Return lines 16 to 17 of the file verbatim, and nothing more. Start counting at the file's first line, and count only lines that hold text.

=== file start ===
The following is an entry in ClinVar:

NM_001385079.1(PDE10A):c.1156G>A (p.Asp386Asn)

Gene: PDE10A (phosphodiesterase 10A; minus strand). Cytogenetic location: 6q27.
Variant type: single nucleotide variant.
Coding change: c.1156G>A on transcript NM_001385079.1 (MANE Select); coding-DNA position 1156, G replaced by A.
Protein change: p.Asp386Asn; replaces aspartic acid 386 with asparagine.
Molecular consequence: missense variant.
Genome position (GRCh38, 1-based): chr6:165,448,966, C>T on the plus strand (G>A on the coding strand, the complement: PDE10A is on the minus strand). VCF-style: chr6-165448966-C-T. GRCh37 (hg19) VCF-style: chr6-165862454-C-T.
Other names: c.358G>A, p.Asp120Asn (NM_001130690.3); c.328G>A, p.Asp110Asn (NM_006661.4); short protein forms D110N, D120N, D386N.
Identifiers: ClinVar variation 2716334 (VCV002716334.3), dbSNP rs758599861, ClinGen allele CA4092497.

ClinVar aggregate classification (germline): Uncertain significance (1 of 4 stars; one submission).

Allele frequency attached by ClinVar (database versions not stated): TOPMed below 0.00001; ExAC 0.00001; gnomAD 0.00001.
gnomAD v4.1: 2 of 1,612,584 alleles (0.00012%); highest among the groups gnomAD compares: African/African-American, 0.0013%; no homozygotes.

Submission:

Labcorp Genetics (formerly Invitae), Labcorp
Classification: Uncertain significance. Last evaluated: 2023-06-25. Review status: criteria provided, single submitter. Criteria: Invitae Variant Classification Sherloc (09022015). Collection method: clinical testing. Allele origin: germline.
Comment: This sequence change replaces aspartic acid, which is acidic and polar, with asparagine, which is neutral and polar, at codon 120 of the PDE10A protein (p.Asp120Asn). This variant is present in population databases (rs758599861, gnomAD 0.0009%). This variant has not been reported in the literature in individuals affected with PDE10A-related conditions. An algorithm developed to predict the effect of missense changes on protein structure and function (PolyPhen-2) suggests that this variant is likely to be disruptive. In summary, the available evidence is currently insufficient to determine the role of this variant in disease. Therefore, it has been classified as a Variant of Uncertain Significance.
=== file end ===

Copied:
Classification: Uncertain significance. Last evaluated: 2023-06-25. Review status: criteria provided, single submitter. Criteria: Invitae Variant Classification Sherloc (09022015). Collection method: clinical testing. Allele origin: germline.
Comment: This sequence change replaces aspartic acid, which is acidic and polar, with asparagine, which is neutral and polar, at codon 120 of the PDE10A protein (p.Asp120Asn). This variant is present in population databases (rs758599861, gnomAD 0.0009%). This variant has not been reported in the literature in individuals affected with PDE10A-related conditions. An algorithm developed to predict the effect of missense changes on protein structure and function (PolyPhen-2) suggests that this variant is likely to be disruptive. In summary, the available evidence is currently insufficient to determine the role of this variant in disease. Therefore, it has been classified as a Variant of Uncertain Significance.